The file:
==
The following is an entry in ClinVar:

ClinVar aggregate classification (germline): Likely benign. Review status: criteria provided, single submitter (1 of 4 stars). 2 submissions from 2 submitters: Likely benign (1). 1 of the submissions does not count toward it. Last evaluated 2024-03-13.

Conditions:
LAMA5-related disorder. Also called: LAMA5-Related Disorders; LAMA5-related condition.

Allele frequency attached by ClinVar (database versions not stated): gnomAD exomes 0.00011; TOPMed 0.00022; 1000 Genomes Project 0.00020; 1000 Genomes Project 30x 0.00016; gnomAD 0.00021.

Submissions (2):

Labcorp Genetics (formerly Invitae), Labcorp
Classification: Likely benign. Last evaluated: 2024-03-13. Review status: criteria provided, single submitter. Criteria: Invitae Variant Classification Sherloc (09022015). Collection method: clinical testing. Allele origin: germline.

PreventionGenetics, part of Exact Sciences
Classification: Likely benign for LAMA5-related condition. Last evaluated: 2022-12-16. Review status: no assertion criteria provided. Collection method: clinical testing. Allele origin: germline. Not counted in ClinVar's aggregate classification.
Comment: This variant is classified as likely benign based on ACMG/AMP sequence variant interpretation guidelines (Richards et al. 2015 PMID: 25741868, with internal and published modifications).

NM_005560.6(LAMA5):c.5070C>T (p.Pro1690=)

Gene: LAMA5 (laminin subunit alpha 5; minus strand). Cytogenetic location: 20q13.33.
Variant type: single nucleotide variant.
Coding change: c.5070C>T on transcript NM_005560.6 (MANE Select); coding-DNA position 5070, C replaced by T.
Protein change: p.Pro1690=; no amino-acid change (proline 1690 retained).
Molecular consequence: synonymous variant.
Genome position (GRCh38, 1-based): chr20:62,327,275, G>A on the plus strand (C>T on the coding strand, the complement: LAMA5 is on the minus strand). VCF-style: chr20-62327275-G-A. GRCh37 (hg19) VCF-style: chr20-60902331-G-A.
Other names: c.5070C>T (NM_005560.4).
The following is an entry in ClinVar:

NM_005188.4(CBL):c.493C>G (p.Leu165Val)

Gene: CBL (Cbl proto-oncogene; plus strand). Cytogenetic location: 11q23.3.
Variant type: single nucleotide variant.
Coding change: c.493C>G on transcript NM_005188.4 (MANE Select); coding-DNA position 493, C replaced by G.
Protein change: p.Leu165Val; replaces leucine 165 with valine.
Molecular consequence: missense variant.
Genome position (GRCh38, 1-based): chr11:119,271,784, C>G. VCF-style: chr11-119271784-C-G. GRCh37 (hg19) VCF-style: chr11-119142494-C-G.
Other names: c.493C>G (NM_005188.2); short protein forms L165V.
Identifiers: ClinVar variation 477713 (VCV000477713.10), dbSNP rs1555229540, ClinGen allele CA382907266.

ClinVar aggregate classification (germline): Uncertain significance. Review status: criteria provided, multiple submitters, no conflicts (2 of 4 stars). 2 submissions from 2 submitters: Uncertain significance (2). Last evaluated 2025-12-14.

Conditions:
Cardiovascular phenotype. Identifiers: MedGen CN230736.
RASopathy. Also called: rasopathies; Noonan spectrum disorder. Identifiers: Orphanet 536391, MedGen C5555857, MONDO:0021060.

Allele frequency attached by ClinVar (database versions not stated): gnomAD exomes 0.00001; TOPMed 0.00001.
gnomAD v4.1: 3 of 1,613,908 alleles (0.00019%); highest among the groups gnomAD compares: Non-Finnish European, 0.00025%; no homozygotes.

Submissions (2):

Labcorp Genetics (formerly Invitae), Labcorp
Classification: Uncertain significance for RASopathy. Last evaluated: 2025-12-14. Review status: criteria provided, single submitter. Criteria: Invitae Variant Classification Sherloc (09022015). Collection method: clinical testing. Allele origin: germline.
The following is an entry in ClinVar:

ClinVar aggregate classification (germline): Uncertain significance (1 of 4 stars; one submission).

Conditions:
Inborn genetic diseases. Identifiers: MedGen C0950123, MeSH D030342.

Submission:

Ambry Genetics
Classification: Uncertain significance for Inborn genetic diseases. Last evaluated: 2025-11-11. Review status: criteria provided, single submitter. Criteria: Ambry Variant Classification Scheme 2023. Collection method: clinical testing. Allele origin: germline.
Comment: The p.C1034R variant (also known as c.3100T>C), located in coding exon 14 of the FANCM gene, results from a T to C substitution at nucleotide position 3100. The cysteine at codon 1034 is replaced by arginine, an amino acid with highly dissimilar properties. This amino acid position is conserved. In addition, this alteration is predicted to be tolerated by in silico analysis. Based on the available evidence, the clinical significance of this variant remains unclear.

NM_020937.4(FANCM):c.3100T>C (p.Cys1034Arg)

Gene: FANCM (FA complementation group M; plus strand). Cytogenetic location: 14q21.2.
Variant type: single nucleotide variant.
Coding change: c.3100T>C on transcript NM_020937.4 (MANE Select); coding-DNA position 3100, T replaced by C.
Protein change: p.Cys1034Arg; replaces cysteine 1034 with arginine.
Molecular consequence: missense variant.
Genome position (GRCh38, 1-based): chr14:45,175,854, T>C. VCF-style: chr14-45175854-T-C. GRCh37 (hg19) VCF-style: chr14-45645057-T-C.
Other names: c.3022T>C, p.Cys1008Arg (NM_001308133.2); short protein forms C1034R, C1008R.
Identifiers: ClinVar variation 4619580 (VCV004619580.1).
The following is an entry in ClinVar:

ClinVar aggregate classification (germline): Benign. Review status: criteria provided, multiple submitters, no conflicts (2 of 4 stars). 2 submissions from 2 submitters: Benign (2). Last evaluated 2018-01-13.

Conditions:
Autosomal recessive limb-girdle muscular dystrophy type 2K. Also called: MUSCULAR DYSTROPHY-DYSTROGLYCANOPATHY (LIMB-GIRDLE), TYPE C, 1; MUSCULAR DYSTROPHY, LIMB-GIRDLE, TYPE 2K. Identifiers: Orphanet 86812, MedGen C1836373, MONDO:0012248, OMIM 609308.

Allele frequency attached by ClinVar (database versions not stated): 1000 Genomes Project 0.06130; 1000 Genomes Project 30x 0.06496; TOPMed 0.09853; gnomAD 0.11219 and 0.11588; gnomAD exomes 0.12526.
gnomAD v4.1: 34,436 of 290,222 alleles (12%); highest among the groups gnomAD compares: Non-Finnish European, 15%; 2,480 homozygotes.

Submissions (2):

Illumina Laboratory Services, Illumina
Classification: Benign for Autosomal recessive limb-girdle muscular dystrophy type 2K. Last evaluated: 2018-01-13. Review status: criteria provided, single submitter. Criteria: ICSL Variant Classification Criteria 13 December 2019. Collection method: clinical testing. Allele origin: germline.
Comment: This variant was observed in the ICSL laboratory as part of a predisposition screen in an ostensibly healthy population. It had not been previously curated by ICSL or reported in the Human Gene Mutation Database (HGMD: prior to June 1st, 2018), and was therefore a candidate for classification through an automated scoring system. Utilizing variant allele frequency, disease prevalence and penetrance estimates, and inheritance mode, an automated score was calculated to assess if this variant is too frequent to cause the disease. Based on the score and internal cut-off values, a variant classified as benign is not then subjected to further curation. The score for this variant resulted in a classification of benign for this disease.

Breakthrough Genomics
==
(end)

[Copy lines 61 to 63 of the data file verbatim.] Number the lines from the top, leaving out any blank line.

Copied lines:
gnomAD v4.1: 34,436 of 290,222 alleles (12%); highest among the groups gnomAD compares: Non-Finnish European, 15%; 2,480 homozygotes.

Submissions (2):

Illumina Laboratory Services, Illumina